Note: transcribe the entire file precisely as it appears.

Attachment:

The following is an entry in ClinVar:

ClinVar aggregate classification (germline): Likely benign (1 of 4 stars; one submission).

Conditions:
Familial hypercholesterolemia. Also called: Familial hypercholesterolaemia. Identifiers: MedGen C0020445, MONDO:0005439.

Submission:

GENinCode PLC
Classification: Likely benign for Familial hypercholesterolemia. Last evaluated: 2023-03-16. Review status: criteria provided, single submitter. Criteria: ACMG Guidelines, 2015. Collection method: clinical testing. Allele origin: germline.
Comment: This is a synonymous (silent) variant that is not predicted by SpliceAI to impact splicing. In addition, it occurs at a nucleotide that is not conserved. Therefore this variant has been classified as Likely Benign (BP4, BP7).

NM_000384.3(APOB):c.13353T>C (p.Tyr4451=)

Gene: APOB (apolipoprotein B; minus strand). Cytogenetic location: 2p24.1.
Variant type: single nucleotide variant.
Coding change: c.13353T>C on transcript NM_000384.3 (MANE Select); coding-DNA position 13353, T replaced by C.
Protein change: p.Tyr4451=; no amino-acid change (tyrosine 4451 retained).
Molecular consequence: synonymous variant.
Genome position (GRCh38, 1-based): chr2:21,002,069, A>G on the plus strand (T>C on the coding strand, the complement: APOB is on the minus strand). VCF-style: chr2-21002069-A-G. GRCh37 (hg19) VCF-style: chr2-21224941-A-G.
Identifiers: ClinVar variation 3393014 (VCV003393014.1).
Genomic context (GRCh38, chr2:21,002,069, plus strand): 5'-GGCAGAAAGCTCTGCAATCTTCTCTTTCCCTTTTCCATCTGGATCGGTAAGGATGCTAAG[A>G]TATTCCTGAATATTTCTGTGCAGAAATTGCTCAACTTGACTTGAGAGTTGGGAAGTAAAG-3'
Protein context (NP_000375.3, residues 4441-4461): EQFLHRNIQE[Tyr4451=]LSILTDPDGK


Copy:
The following is an entry in ClinVar:

ClinVar aggregate classification (germline): Likely benign (1 of 4 stars; one submission).

Conditions:
Familial hypercholesterolemia. Also called: Familial hypercholesterolaemia. Identifiers: MedGen C0020445, MONDO:0005439.

Submission:

GENinCode PLC
Classification: Likely benign for Familial hypercholesterolemia. Last evaluated: 2023-03-16. Review status: criteria provided, single submitter. Criteria: ACMG Guidelines, 2015. Collection method: clinical testing. Allele origin: germline.
Comment: This is a synonymous (silent) variant that is not predicted by SpliceAI to impact splicing. In addition, it occurs at a nucleotide that is not conserved. Therefore this variant has been classified as Likely Benign (BP4, BP7).

NM_000384.3(APOB):c.13353T>C (p.Tyr4451=)

Gene: APOB (apolipoprotein B; minus strand). Cytogenetic location: 2p24.1.
Variant type: single nucleotide variant.
Coding change: c.13353T>C on transcript NM_000384.3 (MANE Select); coding-DNA position 13353, T replaced by C.
Protein change: p.Tyr4451=; no amino-acid change (tyrosine 4451 retained).
Molecular consequence: synonymous variant.
Genome position (GRCh38, 1-based): chr2:21,002,069, A>G on the plus strand (T>C on the coding strand, the complement: APOB is on the minus strand). VCF-style: chr2-21002069-A-G. GRCh37 (hg19) VCF-style: chr2-21224941-A-G.
Identifiers: ClinVar variation 3393014 (VCV003393014.1).
Genomic context (GRCh38, chr2:21,002,069, plus strand): 5'-GGCAGAAAGCTCTGCAATCTTCTCTTTCCCTTTTCCATCTGGATCGGTAAGGATGCTAAG[A>G]TATTCCTGAATATTTCTGTGCAGAAATTGCTCAACTTGACTTGAGAGTTGGGAAGTAAAG-3'
Protein context (NP_000375.3, residues 4441-4461): EQFLHRNIQE[Tyr4451=]LSILTDPDGK